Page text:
Jay Nock wrote a book, Out Enemy, the State, (1935), which expresses our global problem of being ruled (i.e., enslaved) by one or another form of centralized government (= State) . How the State originated is best explained by Franz Oppenheimer’s book, The State (1914).
I keep returning to Alexander Gray’s, The Socialist Tradition (1946) with praise for his scholarship and with reproval for his analyses and emotive disparagements.
As I was reading his account of Robert Owen (pp. 197-217), I came upon the following passage: “Perhaps those parts of his arguments which rest on general humanitarian considerations, rather than on logic-chopping discussions on Man’s will, make a stronger appeal to our generation, if only because here Owen is more universally human.” p. 208.
I want to reflect on this kind of criticism which is expressed by the phrase “logic-chopping” and its near synonym “nitpicking” or “quibbling.”This is criticism of something being done in excess of what is appropriate to the context. And a person who engages in excessive criticism is a “pedant.” And one who is oblivious to a need for any analysis at all and the need to make appropriate distinctions is a “philistine.”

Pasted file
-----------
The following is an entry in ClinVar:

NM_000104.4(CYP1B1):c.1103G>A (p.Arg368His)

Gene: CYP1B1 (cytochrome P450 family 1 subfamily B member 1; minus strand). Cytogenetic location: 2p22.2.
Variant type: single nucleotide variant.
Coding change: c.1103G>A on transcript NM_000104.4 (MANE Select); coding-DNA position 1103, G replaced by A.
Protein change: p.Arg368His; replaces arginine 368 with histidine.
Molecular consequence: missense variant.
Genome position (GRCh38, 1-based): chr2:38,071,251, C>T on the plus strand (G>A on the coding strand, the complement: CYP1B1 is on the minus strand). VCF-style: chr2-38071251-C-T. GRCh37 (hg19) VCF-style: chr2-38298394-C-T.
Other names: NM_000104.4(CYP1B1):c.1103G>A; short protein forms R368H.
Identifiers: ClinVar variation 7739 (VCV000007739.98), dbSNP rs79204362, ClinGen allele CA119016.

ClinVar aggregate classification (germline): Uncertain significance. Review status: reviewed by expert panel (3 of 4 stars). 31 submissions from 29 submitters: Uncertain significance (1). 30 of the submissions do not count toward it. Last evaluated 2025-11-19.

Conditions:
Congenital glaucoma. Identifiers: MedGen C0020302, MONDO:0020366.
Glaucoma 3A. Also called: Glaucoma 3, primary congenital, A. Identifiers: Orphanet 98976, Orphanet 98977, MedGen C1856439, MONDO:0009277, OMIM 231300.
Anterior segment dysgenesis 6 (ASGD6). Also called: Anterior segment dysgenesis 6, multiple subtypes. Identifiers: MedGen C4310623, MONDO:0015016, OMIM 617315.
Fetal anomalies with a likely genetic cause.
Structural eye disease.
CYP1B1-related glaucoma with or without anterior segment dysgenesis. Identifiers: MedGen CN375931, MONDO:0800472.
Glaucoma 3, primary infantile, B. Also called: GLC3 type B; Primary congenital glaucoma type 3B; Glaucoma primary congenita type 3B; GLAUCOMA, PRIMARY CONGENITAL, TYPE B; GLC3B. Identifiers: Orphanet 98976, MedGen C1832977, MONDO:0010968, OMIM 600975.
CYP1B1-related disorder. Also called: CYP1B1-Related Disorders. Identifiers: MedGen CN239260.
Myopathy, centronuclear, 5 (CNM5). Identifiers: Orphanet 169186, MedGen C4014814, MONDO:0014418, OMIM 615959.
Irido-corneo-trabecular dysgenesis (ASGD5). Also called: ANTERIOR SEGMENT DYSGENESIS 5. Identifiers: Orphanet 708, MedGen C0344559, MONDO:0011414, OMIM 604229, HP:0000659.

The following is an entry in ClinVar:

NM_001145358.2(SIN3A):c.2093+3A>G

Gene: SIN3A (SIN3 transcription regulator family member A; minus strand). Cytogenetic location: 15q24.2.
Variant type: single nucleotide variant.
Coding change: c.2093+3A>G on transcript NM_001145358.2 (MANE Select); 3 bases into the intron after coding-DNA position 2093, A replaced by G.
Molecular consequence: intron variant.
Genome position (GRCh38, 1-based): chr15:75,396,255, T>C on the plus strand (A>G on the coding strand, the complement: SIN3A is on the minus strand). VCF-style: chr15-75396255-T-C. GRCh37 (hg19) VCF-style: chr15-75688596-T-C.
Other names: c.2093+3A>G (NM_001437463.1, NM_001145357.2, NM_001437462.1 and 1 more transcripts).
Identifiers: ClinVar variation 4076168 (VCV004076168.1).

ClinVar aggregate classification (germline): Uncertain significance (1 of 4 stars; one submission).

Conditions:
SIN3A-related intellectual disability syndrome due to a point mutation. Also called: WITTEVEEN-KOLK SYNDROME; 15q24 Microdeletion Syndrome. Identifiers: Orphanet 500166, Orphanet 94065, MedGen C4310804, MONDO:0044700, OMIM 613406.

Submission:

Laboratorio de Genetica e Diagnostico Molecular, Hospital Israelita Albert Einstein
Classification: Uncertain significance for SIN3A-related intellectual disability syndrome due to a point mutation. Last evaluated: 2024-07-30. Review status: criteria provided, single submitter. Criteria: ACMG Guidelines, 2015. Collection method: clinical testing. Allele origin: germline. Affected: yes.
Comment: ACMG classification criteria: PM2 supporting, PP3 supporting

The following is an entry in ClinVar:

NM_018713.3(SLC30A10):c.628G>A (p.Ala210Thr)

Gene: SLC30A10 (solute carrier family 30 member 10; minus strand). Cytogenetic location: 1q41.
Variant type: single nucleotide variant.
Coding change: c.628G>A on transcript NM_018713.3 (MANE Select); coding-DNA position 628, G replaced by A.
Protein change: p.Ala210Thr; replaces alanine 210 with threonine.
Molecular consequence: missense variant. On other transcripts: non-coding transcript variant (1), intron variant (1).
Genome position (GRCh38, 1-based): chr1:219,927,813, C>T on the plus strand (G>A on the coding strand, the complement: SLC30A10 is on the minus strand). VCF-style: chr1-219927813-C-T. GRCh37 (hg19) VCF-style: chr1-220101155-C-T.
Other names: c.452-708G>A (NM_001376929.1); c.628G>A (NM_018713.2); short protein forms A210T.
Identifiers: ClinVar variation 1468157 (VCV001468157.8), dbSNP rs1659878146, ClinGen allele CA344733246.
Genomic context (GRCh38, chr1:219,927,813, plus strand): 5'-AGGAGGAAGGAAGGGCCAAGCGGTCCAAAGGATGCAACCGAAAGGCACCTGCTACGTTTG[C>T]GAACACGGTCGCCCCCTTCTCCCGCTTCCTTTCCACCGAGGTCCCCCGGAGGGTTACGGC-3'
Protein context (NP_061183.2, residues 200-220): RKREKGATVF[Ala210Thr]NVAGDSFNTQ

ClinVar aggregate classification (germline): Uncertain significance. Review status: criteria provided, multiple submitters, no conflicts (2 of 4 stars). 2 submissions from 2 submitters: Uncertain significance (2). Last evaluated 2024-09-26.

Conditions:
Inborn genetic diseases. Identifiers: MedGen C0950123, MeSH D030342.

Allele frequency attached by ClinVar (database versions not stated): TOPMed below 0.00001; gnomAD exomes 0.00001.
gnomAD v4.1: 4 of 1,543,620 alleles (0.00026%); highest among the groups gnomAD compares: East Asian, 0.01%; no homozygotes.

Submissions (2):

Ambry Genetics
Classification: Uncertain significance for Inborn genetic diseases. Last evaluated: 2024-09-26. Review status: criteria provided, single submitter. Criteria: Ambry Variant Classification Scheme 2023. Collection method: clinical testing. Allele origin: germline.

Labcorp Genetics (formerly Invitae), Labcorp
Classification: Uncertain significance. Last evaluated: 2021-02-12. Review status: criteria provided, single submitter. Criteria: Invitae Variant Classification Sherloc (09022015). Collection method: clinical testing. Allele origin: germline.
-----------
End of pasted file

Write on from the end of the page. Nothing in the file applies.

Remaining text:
[I have put links for the meaning of these words.]
What is too much or too little depends on the context.
I personally have been constantly accused of “nitpicking” because I — almost invariably — ask: “What do you mean?”
And I usually ask for the meaning of abstract words which have the suffix “-ism” (and for most political terms
for parties and so-called “schools”), but also for the meaning of — what seem to me to be — names of fictions, like “God.”
I suppose the consequence of stirring up controversy in inappropriate contexts is being forced (in a metaphoric way of speaking) to drink hemlock.
I have enjoyed watching many movies, but I can think of only four which have left a deep impression on me. They are: Zorba the Greek, Seven Samurai, Apocalypto, and A Man for All Seasons. Now, I am not going to focus on their aesthetic merits, which all three have in abundance, but on their didactic features.
Zorba the Greek reminds me of Nietzsche’s distinction in ancient Greek drama between the Apollonian and Dionysian traits of man. [See: Nietzsche, The Birth of Tragedy] Bates, playing the English gentleman, is full of conventional habits and beliefs which inhibit his emotional life; whereas Quinn, who plays the role of the vagabond Zorba, is in touch with his somewhat uninhibited emotions. What I got from the film is the need to unite — so to say — the head with the heart.